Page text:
Top of Canola Pod Turning Purple, Isn’t it Too Cool for Sunscald?

If this was 2012 with the intense sunlight and heat, the purpling would have just assumed to be sunscald. 

This can still be the case in cooler conditions (as in late July of 2013), as the purpling is the build-up of pigments called anthocyanins.  Typically this is a stress reponse of the canola to intense sunlight moreso than heat.  If you are seeing a purpling on the top of the pod during ripening, and the underneath portion (not exposed to the sun) the regular green color, it is probably still sunscald.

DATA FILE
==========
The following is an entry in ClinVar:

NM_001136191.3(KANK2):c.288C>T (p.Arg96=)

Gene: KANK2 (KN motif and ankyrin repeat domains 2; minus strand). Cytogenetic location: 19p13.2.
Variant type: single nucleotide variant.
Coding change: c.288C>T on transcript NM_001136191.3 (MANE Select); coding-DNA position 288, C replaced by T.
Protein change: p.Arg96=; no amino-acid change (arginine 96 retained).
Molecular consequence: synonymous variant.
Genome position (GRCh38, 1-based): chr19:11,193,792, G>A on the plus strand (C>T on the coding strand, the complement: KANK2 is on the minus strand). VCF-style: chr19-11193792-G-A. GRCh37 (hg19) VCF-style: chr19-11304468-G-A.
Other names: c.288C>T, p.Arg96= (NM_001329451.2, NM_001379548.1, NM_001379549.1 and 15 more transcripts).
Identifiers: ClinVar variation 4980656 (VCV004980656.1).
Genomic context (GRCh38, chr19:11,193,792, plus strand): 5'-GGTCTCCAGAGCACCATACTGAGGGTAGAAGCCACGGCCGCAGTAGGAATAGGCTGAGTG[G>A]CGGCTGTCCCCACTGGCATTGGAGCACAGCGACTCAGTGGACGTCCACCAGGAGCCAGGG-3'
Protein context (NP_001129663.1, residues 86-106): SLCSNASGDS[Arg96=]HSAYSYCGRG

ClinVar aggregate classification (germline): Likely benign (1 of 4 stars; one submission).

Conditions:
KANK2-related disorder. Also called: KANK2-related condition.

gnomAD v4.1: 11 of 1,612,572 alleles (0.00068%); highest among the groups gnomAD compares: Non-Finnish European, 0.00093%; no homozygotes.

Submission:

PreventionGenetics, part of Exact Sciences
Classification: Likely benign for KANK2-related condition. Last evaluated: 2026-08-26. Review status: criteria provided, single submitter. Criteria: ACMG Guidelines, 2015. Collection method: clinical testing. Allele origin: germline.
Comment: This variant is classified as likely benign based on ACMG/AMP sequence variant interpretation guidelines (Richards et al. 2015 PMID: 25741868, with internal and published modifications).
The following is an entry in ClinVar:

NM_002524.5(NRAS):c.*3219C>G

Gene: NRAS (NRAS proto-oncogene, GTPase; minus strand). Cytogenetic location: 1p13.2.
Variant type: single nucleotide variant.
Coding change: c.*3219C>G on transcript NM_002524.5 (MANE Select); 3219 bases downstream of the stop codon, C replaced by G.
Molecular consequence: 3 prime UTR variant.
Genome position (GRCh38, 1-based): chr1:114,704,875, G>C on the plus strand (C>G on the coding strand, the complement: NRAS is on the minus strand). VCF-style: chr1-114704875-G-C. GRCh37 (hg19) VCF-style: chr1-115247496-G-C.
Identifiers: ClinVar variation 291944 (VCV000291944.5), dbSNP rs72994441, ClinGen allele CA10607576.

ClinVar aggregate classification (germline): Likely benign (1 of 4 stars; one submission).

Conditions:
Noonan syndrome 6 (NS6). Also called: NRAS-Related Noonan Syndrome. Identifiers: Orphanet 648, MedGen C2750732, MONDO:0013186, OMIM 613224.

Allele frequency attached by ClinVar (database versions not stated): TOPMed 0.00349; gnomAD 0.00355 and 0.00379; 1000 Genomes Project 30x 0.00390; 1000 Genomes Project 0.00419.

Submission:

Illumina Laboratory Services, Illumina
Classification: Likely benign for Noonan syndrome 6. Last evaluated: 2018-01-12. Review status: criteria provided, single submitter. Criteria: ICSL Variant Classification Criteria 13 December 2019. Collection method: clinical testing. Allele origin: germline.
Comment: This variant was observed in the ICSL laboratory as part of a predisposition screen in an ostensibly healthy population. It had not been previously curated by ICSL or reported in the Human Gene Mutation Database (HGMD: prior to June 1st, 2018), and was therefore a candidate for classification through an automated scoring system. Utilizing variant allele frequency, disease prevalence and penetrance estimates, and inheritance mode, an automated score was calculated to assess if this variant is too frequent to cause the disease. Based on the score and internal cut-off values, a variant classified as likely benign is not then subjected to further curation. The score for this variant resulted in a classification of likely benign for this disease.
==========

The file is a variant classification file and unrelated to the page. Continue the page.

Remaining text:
One thing to note is that some varieties tend to show more of the purpling than others.  This becomes important as you are assessing your crop for seed color change and swathing timing. S0me varieties can have green pods and ripe seeds and other yellow-purple pods and green seeds.  Opening the pods starting at the bottom of the main stem (more ripe) to the top of the stem (less ripe) will give you the better idea of when the target 50-60% seed color change is achieved.

Prepared by: Anastasia Kubinec, MAFRI Oilseed Crop Specialist

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